I wanted to step away from the conventionality and pressures that surround a typical fashion shoot and also from social media and the retouching and considerable behind the scenes efforts to create the ‘perfect’ photograph. I badly wanted to move away from the prevailing assumptions that society leads us to believe when we think of a naked body, and photograph something that goes against this, which, is how I discovered naturism. As the project progressed I was fascinated by the fact that one week I was shooting London fashion week runway shows, and just twenty miles away was an entirely naked community, lounging in their own freedom of self love, liberation and body acceptance. Fashion is used as self expression and I wanted to photograph this juxtaposition of people expressing themselves by using their raw materials, their naked bodies as opposed to the conventional use of clothes for self expression.

I was captivated by naturism and what it really means to be a naturist and it was an incredible experience to be welcomed so warmly into another part of society which most people in Britain have no idea exists. Every time I walked out of the naturist clubs, I was filled with inspiration, opened up to a completely different world where body image, no matter what size, is accepted! I quickly started to recognize that fashion and clothes are all labels; a quick easy way for people to judge you, give you a status, a place in society (which of course, we are all accountable for) but, with naturism, you could literally be a prince or a pauper and nobody would know because when you are naked, nobody knows who you are in society and for once, you are equal to everyone around you.

I felt like the human body had been sexualised and actually most of the time our reproductive organs are not being used so why is being naked sexy or sexualising oneself? I wanted to take the sexuality out of the human body and have a book that celebrated the diversity and wide spread of different body types and ages in the naturist community that wasn’t art directed or cast by a model agent.

I felt that as a female British photographer, having grown up here the attitude towards nudity was that it was distasteful or unsightly unless it is for sexual reasons/ pleasure/ editorial. There was a double standard. It was OK to see a woman with perfectly round perky breasts on the side of phone box or on Instagram but a mother breast feeding in a café was offensive. I decided to photograph the most British scenarios like the pub, tennis, water park, bike rides, discos, festivals, museums and people doing everyday tasks without clothes on. All stereotypical every day tasks/ outings but without any clothes on makes you do a double take and see the image and subject differently.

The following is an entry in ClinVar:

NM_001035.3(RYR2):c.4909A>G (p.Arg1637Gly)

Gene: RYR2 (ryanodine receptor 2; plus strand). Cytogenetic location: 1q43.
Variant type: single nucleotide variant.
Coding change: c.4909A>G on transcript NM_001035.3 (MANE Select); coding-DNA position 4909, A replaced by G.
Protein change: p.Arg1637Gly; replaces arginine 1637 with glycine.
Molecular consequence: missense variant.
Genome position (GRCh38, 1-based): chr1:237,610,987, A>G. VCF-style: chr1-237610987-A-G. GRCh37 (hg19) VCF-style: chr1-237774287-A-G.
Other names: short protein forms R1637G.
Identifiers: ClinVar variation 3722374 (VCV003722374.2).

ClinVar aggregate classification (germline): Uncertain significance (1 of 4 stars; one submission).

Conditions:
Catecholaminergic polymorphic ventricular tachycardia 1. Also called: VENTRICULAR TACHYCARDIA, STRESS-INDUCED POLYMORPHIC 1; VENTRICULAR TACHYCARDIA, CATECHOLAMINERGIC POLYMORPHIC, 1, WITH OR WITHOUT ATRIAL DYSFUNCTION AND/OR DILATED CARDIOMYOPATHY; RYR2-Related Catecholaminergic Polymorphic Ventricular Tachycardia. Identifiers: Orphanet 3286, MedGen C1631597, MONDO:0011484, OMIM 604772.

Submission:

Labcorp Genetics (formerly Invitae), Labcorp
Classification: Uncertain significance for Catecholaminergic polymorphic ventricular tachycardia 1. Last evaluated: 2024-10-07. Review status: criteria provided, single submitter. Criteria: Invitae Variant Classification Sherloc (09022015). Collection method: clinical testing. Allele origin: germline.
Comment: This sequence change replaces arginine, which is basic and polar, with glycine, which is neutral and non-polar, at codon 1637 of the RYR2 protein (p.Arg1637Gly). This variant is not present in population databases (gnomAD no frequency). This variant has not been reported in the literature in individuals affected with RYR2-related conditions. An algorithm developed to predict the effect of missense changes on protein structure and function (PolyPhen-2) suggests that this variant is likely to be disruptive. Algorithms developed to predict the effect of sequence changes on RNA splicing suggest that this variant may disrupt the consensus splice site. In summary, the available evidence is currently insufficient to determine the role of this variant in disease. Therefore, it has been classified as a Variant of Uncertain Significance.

The whole book is un-retouched and shows the human body for what it is, stretch marks and all. What I liked about the naturist community was that in this day and age there are still 10,000 members of a club that are in a supportive community. Naked, they feel liberated and free despite the pressures of society, social media and advertising. I felt a desperate urge to photograph another side of society; I wanted to experience something away from fashion, but something still very much focusing on the beauty of the human body; and naturism was perfect for this.”




WNBR London 2018

Massive thanks to the riders and marshals who made this year’s ride the biggest and best ever. It was a great day – good people and good weather, albeit with some snags – but that’s normal.

Some of you might be disappointed that we missed out some of your favourite landmarks and were a bit late. There were a lot of blockages and danger areas as a result of several conflicting and sometimes violent demonstrations in Central London. We had info from the police, TfL and our own people watching CCTV and actually at potential trouble spots. All the start groups made diversions.

For the final leg, one of our stewards reported in the violence in Trafalgar Square. You may have heard 5 police officers were injured, a tourist bus was hijacked and smoke bombs were thrown. We took you on a planned and tested diversion route, which is why you didn’t get to sing Happy Birthday to the Queen at Buckingham Palace.

We hope you still enjoyed the day and we’re sorry we had to make those diversions to keep you safe. Thank you so much for making it a success!

Tower Hill are first to arrive at Forum Magnum Square, with just another 5 groups to join them!

French documentary film is back!!!

A French film crew from vivrenu tv made an excellent documentary film about the WNBR London 2017 ride. It is, partially, in French.  It is “age-restricted” and includes footage of naked bike riders.

YouTube killed this excellent video then it was shared on Vimeo but then taken down but it’s now back on YouTube instead!